Just before Christmas, I was hanging out at a CounterAttack roadblock when one of the cops pulled a big bag of pot out of a van.
It looked like about six ounces, enough to make Woody Harrelson go weak at the knees. Driver busted, right?
Wrong. He produced a Health Canada letter saying he was allowed to hold 180 grams of medical marijuana.
“You know,” grumbled one of the cops as the driver and his dope disappeared into the night, “when I went for a root canal the dentist prescribed me some T3s — but he didn’t give me 100 of them.”
That came to mind Friday while reading of an Ontario arrest in which a family was accused of making hundreds of thousands of dollars by abusing licences to grow medical marijuana.
“In any system there are going to be abuses,” replies Philippe Lucas, a former Victoria city councillor and longtime pot activist. He’s more worried about those who use the system legitimately.
A research affiliate with the Centre for Addictions Research of B.C., Lucas is in the thick of things as Ottawa moves to change the rules regarding medical marijuana. He’s among those working on a certification process for the Canadian Association of Medical Cannabis Dispensaries, and has been doing work for the federally funded Canadian Institutes of Health Research.
Currently, Health Canada licenses about 21,000 people to grow small amounts for themselves or others among the 28,000 ailing Canadians it permits to possess medical marijuana. Some people get pot shipped to them by a government distributor.
Worried that your garden variety drug dealers are shielding themselves with personal-growing licences, Health Canada wants to stop letting users cultivate their own plants as of April 2014. Instead, it proposes licensing commercial operations that would provide all of the country’s medical marijuana.
Lucas has reservations about that. First, one in five of the sick individuals who currently grow their own couldn’t afford the $8.80/gram price proposed by Ottawa. They also might not be able to get the strains that work best for them.
Also, all marijuana would be couriered to individuals. There’s no provision for storefront distribution. “In Victoria right now I’m aware of about five dispensaries,” Lucas says.
Lucas does like Ottawa’s plan to have physicians, not Health Canada bureaucrats, decide who can use the drug. That’s good news, he says, as it could reduce a bureaucratic process that can take six weeks, even months, to a single-day exercise. The Canadian Medical Association is balking, though. It doesn’t want doctors to be the gatekeepers.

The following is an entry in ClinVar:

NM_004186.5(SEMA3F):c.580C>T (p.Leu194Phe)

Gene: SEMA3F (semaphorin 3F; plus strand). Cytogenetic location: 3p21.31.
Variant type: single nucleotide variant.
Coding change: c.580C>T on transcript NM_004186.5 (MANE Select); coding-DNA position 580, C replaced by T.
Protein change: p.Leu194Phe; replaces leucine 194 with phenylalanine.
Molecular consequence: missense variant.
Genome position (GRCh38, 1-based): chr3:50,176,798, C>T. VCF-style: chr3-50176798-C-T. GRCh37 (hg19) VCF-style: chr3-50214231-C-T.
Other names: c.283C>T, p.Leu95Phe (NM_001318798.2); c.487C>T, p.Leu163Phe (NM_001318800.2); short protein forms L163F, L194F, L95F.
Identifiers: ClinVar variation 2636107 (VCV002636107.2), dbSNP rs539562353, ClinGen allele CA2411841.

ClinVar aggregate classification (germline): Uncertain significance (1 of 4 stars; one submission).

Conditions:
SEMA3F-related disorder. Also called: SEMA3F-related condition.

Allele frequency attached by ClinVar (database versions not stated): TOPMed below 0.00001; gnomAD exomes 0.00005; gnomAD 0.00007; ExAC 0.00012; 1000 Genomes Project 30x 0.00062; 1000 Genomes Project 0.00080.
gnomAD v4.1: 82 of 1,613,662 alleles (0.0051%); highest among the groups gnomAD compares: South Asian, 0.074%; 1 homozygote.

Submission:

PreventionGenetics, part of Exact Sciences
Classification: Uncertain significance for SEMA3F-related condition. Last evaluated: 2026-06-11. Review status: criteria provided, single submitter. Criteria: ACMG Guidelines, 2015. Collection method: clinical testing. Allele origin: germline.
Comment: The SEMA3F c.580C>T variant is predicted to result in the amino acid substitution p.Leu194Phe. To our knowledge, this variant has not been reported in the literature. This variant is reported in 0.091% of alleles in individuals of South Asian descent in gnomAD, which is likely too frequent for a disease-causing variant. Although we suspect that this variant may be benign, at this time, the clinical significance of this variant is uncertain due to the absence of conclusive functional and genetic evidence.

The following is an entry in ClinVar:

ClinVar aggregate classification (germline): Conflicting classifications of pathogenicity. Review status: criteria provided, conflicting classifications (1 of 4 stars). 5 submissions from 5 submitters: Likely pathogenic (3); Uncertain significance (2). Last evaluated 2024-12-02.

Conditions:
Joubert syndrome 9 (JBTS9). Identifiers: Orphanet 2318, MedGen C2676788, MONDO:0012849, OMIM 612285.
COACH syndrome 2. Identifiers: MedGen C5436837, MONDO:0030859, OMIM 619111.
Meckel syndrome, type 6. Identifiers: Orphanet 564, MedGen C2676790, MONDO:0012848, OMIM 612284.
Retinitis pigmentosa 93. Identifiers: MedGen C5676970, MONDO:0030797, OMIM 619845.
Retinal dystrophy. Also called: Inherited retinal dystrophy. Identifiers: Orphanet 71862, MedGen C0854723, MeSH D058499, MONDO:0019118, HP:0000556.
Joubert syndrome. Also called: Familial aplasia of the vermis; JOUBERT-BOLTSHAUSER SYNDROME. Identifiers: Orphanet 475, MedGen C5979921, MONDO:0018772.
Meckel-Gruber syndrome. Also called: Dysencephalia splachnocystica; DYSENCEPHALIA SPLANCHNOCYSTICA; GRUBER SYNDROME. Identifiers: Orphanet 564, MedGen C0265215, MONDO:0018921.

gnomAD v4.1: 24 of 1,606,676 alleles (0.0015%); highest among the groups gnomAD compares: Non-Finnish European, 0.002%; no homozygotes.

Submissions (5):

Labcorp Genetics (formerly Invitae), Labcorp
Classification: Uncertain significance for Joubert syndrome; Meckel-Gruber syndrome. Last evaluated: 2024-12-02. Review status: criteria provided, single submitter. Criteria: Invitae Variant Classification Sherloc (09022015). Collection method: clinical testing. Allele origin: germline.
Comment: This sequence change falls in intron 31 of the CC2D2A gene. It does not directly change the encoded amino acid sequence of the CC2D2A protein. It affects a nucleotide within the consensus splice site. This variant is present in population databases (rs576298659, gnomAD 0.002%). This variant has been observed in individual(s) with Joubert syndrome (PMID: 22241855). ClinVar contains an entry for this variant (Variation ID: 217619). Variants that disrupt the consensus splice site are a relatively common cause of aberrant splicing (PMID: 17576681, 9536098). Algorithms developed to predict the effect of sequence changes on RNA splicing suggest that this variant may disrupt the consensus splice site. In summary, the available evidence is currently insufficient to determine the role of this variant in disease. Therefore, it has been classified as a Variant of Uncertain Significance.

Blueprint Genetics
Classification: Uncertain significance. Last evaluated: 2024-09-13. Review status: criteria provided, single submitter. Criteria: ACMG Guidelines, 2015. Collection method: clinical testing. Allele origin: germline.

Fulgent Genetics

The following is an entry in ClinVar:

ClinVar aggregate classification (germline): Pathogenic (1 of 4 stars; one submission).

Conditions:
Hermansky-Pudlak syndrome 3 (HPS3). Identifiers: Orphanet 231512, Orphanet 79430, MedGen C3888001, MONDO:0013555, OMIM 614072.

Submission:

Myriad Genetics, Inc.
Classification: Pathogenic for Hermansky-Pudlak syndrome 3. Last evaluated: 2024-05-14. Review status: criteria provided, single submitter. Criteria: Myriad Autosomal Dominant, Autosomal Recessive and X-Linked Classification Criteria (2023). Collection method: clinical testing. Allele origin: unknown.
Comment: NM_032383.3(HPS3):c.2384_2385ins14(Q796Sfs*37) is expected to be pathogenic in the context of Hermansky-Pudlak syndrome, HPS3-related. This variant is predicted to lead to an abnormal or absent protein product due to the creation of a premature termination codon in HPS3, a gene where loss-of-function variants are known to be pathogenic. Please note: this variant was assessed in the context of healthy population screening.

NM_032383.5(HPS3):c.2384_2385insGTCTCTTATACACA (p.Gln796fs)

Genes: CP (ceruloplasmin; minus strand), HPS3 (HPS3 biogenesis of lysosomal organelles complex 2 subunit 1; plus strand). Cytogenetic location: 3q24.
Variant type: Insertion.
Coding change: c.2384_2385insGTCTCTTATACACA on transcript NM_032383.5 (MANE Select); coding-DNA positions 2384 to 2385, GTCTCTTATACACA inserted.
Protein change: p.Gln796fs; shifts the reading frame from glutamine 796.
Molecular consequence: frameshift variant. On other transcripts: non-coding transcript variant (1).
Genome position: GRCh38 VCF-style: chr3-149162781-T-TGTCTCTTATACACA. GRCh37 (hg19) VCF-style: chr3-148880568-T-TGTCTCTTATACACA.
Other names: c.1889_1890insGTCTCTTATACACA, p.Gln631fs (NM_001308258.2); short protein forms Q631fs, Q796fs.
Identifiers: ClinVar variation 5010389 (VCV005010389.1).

Overall, authorities are largely happyish with the proposed changes. As it is, they’re having a hard time keeping a handle on the growth in growing (the Province newspaper reported last week that the number of Health Canada-approved grows in B.C. jumped to 11,601 from 4,169 during 2012). Municipalities, often unaware of where plants are being grown until the dodgy wiring catches fire, are now looking at controlling them through zoning regulations.
That’s just one of the ways authorities deal with a shifting legal landscape.
“We don’t find a lot of issues with medical marijuana now,” says Const. Mike Russell of the Victoria police. If someone found with dope pulls a Health Canada permit, the cops walk away. (But no, the document issued by Victoria’s Cannabis Buyers Club isn’t enough. “That’s not a Get Out of Jail Free card.”)
Enforcement of pot laws across the province appears inconsistent; SFU criminologist Neil Boyd found charges for simple possession of marijuana have fallen to virtually nil in Vancouver proper, but doubled in B.C. RCMP jurisdictions in six years.
What’s unclear is how much pot was possessed by those arrested — one joint, or 30 plants by someone who might have otherwise been done for trafficking. Typically, in Victoria, someone found with a small amount won’t be charged, not unless he’s driving a car or acting like a butthead.
Currently, a group called Sensible B.C. is campaigning for a provincewide referendum to do away with all police resources devoted to arresting adults for possession. The group, with which Lucas is associated, wants minors found in possession to face liquor-type tickets and fines, not criminal charges. Sensible B.C. also wants the provincial government to cover medical marijuana costs as it does other prescription drugs.